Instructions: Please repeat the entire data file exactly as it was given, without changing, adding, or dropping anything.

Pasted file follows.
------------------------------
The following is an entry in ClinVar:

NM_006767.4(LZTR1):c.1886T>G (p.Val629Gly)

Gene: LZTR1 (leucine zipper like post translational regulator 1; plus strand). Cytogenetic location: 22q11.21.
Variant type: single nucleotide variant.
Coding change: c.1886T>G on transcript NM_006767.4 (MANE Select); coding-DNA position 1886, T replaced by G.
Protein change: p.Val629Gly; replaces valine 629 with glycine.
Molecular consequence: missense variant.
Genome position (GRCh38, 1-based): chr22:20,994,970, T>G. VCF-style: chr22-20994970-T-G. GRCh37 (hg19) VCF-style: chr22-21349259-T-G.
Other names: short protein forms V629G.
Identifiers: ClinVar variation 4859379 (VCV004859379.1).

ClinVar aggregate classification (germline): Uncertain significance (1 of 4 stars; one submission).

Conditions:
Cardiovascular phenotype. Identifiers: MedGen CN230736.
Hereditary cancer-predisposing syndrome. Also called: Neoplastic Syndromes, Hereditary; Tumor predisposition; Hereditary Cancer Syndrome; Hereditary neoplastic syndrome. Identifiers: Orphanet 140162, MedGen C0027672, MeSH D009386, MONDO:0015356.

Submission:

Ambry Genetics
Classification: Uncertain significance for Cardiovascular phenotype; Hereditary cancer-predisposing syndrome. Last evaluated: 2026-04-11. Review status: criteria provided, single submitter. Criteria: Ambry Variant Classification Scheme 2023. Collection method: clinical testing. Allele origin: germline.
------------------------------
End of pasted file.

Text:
The following is an entry in ClinVar:

NM_006767.4(LZTR1):c.1886T>G (p.Val629Gly)

Gene: LZTR1 (leucine zipper like post translational regulator 1; plus strand). Cytogenetic location: 22q11.21.
Variant type: single nucleotide variant.
Coding change: c.1886T>G on transcript NM_006767.4 (MANE Select); coding-DNA position 1886, T replaced by G.
Protein change: p.Val629Gly; replaces valine 629 with glycine.
Molecular consequence: missense variant.
Genome position (GRCh38, 1-based): chr22:20,994,970, T>G. VCF-style: chr22-20994970-T-G. GRCh37 (hg19) VCF-style: chr22-21349259-T-G.
Other names: short protein forms V629G.
Identifiers: ClinVar variation 4859379 (VCV004859379.1).

ClinVar aggregate classification (germline): Uncertain significance (1 of 4 stars; one submission).

Conditions:
Cardiovascular phenotype. Identifiers: MedGen CN230736.
Hereditary cancer-predisposing syndrome. Also called: Neoplastic Syndromes, Hereditary; Tumor predisposition; Hereditary Cancer Syndrome; Hereditary neoplastic syndrome. Identifiers: Orphanet 140162, MedGen C0027672, MeSH D009386, MONDO:0015356.

Submission:

Ambry Genetics
Classification: Uncertain significance for Cardiovascular phenotype; Hereditary cancer-predisposing syndrome. Last evaluated: 2026-04-11. Review status: criteria provided, single submitter. Criteria: Ambry Variant Classification Scheme 2023. Collection method: clinical testing. Allele origin: germline.